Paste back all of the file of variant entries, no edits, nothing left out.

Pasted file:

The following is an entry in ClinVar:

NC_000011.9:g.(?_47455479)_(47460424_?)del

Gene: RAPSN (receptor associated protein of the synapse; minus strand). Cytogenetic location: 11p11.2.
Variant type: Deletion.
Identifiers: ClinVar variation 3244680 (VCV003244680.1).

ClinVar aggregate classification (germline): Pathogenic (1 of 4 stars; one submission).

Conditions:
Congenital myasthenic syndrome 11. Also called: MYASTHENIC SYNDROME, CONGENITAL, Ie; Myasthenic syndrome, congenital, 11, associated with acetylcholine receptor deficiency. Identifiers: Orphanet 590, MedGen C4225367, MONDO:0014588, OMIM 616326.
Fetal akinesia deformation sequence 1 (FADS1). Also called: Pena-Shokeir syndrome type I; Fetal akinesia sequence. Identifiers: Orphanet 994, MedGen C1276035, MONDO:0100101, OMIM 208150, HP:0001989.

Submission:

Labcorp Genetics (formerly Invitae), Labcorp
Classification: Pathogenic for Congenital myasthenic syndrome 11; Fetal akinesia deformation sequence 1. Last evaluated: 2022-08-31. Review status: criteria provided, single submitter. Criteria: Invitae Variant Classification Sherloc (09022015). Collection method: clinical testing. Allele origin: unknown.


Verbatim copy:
The following is an entry in ClinVar:

NC_000011.9:g.(?_47455479)_(47460424_?)del

Gene: RAPSN (receptor associated protein of the synapse; minus strand). Cytogenetic location: 11p11.2.
Variant type: Deletion.
Identifiers: ClinVar variation 3244680 (VCV003244680.1).

ClinVar aggregate classification (germline): Pathogenic (1 of 4 stars; one submission).

Conditions:
Congenital myasthenic syndrome 11. Also called: MYASTHENIC SYNDROME, CONGENITAL, Ie; Myasthenic syndrome, congenital, 11, associated with acetylcholine receptor deficiency. Identifiers: Orphanet 590, MedGen C4225367, MONDO:0014588, OMIM 616326.
Fetal akinesia deformation sequence 1 (FADS1). Also called: Pena-Shokeir syndrome type I; Fetal akinesia sequence. Identifiers: Orphanet 994, MedGen C1276035, MONDO:0100101, OMIM 208150, HP:0001989.

Submission:

Labcorp Genetics (formerly Invitae), Labcorp
Classification: Pathogenic for Congenital myasthenic syndrome 11; Fetal akinesia deformation sequence 1. Last evaluated: 2022-08-31. Review status: criteria provided, single submitter. Criteria: Invitae Variant Classification Sherloc (09022015). Collection method: clinical testing. Allele origin: unknown.